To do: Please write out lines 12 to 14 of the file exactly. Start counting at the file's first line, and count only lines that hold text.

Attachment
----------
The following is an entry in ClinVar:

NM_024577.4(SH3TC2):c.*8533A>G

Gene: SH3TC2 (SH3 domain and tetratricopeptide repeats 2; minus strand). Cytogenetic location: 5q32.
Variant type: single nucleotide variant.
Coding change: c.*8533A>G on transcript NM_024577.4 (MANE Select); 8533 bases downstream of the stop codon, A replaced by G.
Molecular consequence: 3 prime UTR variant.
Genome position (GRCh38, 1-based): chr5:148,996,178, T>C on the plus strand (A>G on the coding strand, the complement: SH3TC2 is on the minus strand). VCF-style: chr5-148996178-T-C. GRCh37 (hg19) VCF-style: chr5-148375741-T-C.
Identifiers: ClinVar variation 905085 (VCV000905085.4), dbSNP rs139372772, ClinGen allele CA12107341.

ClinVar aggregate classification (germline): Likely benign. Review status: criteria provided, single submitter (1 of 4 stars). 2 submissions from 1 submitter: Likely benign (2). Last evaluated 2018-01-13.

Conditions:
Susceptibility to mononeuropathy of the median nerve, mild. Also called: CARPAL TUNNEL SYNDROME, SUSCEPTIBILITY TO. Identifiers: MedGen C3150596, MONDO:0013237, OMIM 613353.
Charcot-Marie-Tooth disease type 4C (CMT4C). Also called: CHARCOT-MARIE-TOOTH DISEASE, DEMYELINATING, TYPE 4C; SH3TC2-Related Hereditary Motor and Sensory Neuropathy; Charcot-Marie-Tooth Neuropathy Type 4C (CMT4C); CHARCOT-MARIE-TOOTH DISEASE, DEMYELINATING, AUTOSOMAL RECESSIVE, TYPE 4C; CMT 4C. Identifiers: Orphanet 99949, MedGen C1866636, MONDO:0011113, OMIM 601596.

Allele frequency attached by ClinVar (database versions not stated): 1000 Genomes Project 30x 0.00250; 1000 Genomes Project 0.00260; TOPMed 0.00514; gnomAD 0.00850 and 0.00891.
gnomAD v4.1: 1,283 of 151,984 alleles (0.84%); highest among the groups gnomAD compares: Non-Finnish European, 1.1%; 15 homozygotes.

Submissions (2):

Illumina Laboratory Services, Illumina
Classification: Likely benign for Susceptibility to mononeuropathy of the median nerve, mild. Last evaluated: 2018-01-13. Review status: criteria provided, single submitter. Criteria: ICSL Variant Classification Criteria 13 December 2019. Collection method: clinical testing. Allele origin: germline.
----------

Charcot-Marie-Tooth disease type 4C (CMT4C). Also called: CHARCOT-MARIE-TOOTH DISEASE, DEMYELINATING, TYPE 4C; SH3TC2-Related Hereditary Motor and Sensory Neuropathy; Charcot-Marie-Tooth Neuropathy Type 4C (CMT4C); CHARCOT-MARIE-TOOTH DISEASE, DEMYELINATING, AUTOSOMAL RECESSIVE, TYPE 4C; CMT 4C. Identifiers: Orphanet 99949, MedGen C1866636, MONDO:0011113, OMIM 601596.

Allele frequency attached by ClinVar (database versions not stated): 1000 Genomes Project 30x 0.00250; 1000 Genomes Project 0.00260; TOPMed 0.00514; gnomAD 0.00850 and 0.00891.
gnomAD v4.1: 1,283 of 151,984 alleles (0.84%); highest among the groups gnomAD compares: Non-Finnish European, 1.1%; 15 homozygotes.